From the beginning, Rappoport has always figured that there are way too many inconsistencies in Snowden’s story not to think that he was helped along the way to do what he did, and that the real question is who was he working for when he left the U.S. for Hong Kong — and, did he know it?
I remember being initially shocked at Rappoport’s apostasy, given that Snowden’s defection was such an instant media hit carving an even clearer dividing line than usual between the good guys and the bad guys, or rather, between those who celebrate him as a courageous hero, and those who insist he is a despicable traitor. And of course, I wanted to cheer him on as a hero.
However, my own intuitive hit was not quite that. I was suspicious of just how quickly Snowden’s flight from Hawaii to Hong Kong dominated the MSM and alternative news, and especially wondered about the cat and mouse game that followed, keeping everybody transfixed and distracted (rather like the cat and mouse game that followed the plane that did or did not go down in the ocean recently). I do sense that Snowden is sincere in his beliefs and attitudes, but that he’s likely an unwitting actor in a play that has as its goal the public recognizing that they are under continuous surveillance, which serves to increase fear, hopelessness, and futility, thus furthering the mind-control aims of the deep state.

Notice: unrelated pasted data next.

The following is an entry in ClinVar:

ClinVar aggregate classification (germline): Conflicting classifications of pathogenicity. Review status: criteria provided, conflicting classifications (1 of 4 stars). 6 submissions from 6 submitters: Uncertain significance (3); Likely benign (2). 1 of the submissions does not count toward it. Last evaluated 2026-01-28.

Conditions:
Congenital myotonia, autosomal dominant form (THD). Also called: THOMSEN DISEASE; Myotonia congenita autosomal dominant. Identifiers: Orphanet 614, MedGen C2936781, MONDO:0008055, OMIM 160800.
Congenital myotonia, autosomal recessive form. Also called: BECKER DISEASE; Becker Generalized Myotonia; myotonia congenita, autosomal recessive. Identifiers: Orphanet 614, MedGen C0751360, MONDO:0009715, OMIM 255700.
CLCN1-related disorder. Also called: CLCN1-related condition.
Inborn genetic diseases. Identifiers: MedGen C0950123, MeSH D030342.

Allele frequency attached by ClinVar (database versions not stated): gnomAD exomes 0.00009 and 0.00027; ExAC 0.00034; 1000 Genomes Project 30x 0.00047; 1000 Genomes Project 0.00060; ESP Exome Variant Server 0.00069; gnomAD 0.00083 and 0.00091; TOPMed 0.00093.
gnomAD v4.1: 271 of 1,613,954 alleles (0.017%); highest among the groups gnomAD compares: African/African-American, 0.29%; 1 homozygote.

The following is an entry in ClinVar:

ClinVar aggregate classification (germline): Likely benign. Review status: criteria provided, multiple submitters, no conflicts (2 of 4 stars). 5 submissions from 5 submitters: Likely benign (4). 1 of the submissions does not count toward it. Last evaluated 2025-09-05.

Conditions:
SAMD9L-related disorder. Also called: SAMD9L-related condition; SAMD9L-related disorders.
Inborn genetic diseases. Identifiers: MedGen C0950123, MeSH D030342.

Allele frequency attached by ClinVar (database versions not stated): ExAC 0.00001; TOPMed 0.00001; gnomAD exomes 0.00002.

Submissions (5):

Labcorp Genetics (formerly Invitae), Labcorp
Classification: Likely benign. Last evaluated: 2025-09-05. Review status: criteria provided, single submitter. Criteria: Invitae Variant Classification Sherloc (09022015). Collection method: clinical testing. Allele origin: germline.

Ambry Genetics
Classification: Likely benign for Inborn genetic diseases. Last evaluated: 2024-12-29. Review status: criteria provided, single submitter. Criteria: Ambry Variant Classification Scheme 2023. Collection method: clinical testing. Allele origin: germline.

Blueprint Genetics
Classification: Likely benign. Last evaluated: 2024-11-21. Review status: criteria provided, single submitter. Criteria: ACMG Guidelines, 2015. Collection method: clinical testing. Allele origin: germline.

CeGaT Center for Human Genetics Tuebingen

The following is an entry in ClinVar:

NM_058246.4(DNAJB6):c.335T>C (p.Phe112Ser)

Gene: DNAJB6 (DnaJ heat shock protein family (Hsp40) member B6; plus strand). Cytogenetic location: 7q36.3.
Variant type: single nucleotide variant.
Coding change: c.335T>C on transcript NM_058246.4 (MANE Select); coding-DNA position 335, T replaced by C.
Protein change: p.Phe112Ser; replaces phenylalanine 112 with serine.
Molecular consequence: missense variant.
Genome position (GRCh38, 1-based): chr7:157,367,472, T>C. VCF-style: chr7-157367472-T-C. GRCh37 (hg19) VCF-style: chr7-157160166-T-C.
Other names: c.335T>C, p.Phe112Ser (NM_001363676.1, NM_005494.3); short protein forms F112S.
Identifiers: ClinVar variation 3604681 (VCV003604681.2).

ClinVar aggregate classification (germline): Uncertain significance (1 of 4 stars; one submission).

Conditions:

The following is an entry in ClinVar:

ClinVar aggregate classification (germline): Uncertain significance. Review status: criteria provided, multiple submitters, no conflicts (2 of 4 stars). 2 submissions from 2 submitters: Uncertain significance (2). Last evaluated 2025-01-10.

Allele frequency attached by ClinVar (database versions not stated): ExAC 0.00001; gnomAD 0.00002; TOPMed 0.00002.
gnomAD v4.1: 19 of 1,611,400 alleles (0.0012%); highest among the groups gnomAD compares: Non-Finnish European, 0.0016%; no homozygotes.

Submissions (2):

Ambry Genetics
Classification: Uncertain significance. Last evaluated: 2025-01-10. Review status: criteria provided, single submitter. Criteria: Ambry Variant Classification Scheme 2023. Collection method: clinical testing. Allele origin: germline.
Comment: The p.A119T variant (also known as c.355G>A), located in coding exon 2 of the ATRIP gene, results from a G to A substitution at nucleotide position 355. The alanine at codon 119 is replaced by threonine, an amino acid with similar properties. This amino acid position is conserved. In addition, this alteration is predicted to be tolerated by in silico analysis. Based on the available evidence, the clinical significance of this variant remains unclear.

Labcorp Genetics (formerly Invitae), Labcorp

Rappoport has one paragraph in his latest take-down of the current Snowden media circus that really, to me, says it all:
Was the theft of NSA documents part of a much larger plan to let the American people know they are being spied on, 24/7? To enforce the power and effectiveness of the Surveillance State? Because, when you think about it, the population needs to know they’re being spied on. That’s the biggest priority. Then they tailor their own thoughts and words and actions voluntarily. That’s what makes the Surveillance State work.